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What can you expect from the SSDI appeals process?

Someone may have warned you that an astonishing number of applications for Social Security disability benefits come back denied after the initial application. Even so, you are in need of those benefits, so you applied anyway and received the expected denial.

Fortunately, you do have the chance to appeal that denial. This process may be complex and probably won't be easy, but you may avail yourself of this opportunity to restate your case. This time, it may be worth your while to seek support in your endeavor in order to help increase your chances of success. Time is of the essence, however. You have 60 days from the date of your denial letter to start the process.

Appeals occur in four levels

The Social Security Administration appeals process has four levels:

  • Request for reconsideration: Someone other than the original reviewer of your claim conducts a thorough review of your claim. You may submit new evidence for this review.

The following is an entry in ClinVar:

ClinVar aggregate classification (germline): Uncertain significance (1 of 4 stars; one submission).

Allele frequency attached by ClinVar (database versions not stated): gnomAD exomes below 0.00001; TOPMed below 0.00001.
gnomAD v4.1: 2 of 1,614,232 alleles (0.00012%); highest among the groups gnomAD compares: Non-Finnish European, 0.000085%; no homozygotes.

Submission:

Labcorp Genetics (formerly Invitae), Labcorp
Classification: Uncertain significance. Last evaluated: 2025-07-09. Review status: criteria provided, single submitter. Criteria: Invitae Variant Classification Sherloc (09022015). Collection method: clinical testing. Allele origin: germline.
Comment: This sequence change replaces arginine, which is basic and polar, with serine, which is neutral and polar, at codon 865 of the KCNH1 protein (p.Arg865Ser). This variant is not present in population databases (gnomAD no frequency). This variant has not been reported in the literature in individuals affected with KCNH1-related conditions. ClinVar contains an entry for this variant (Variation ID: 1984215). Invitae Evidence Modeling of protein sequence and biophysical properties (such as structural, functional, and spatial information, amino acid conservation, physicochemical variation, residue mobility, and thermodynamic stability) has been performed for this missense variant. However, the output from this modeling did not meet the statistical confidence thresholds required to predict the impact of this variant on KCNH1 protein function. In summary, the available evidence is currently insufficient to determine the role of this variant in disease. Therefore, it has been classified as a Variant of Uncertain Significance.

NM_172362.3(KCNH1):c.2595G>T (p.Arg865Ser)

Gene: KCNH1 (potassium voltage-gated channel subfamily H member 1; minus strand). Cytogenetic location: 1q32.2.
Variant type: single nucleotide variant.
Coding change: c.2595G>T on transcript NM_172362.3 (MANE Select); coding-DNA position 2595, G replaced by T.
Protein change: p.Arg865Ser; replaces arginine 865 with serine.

• Request for hearing: An administrative law judge takes testimony and reviews evidence before making a decision. You may submit new evidence for this hearing as well.
  • Request for review by appeals council: The appeals council may review your claim, but deny your request for further review. It may also make its own decision or return your case to the administrative law judge for a second look. 
  • Filing a lawsuit in federal court: Your last level of appeal involves filing a lawsuit in federal court. 

As you move through the appeals process, it may be possible to continue receiving benefits if your denial was due to the perception that your condition improved or your SSI benefits have stopped or reduced. There is one caveat, however. If your claim is denied as you move through your appeals, you may have to repay those benefits to the SSA. 

Seek support

The above descriptions of the SSA's appeals process are a simplification of what you will go through. Understanding what information you need in order to properly illustrate your need for benefits often provides a challenge that can cause frustration and stress. Many initial applications and appeals hinge on the evidence provided, or not provided, as the case may be. Missing an important piece of evidence could mean the difference when it comes to receiving much needed benefits.

In reality, you may need assistance in order to increase your chances of successfully appealing a denial of SSDI benefits.

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